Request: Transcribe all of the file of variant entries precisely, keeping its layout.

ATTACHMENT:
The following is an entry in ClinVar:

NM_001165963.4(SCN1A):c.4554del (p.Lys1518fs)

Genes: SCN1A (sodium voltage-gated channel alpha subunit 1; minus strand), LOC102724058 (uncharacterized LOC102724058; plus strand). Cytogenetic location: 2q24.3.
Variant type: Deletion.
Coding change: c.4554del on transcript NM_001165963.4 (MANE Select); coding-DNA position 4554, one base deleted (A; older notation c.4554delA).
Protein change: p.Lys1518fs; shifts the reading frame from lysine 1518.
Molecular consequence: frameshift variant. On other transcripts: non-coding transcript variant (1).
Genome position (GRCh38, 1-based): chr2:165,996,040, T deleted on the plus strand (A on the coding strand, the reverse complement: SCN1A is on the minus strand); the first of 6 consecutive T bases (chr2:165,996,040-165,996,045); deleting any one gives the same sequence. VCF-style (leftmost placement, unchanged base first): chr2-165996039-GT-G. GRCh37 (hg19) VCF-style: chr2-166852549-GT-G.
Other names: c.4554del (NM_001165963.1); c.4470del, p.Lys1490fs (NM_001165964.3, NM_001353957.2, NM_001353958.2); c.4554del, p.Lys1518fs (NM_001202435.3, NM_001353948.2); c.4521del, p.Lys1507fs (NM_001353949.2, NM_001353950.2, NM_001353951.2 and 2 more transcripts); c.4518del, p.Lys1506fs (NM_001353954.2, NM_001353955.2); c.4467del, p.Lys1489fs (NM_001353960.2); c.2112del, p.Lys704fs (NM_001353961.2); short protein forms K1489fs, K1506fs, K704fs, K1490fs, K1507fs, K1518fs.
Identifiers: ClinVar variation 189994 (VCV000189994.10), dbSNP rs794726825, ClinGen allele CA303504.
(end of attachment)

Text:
The following is an entry in ClinVar:

NM_001165963.4(SCN1A):c.4554del (p.Lys1518fs)

Genes: SCN1A (sodium voltage-gated channel alpha subunit 1; minus strand), LOC102724058 (uncharacterized LOC102724058; plus strand). Cytogenetic location: 2q24.3.
Variant type: Deletion.
Coding change: c.4554del on transcript NM_001165963.4 (MANE Select); coding-DNA position 4554, one base deleted (A; older notation c.4554delA).
Protein change: p.Lys1518fs; shifts the reading frame from lysine 1518.
Molecular consequence: frameshift variant. On other transcripts: non-coding transcript variant (1).
Genome position (GRCh38, 1-based): chr2:165,996,040, T deleted on the plus strand (A on the coding strand, the reverse complement: SCN1A is on the minus strand); the first of 6 consecutive T bases (chr2:165,996,040-165,996,045); deleting any one gives the same sequence. VCF-style (leftmost placement, unchanged base first): chr2-165996039-GT-G. GRCh37 (hg19) VCF-style: chr2-166852549-GT-G.
Other names: c.4554del (NM_001165963.1); c.4470del, p.Lys1490fs (NM_001165964.3, NM_001353957.2, NM_001353958.2); c.4554del, p.Lys1518fs (NM_001202435.3, NM_001353948.2); c.4521del, p.Lys1507fs (NM_001353949.2, NM_001353950.2, NM_001353951.2 and 2 more transcripts); c.4518del, p.Lys1506fs (NM_001353954.2, NM_001353955.2); c.4467del, p.Lys1489fs (NM_001353960.2); c.2112del, p.Lys704fs (NM_001353961.2); short protein forms K1489fs, K1506fs, K704fs, K1490fs, K1507fs, K1518fs.
Identifiers: ClinVar variation 189994 (VCV000189994.10), dbSNP rs794726825, ClinGen allele CA303504.